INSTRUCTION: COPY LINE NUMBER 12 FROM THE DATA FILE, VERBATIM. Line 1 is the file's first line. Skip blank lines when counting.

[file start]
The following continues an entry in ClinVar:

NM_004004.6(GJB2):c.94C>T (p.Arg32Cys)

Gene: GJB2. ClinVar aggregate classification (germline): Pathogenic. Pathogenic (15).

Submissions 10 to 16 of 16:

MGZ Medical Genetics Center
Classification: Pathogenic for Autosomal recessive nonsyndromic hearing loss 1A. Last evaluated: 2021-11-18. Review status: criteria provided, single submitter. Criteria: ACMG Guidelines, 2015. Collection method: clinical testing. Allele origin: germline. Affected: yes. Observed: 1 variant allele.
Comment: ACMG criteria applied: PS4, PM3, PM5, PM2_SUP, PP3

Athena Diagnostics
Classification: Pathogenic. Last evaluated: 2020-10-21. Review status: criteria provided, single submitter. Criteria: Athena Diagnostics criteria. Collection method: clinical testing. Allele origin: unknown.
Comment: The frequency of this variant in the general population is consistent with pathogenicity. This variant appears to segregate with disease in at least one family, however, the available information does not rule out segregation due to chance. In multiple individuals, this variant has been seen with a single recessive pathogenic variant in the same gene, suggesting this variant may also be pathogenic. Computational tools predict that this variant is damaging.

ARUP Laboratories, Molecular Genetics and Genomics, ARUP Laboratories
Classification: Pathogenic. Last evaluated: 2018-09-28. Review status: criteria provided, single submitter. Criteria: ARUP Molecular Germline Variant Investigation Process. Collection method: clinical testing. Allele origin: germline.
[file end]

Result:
Classification: Pathogenic. Last evaluated: 2018-09-28. Review status: criteria provided, single submitter. Criteria: ARUP Molecular Germline Variant Investigation Process. Collection method: clinical testing. Allele origin: germline.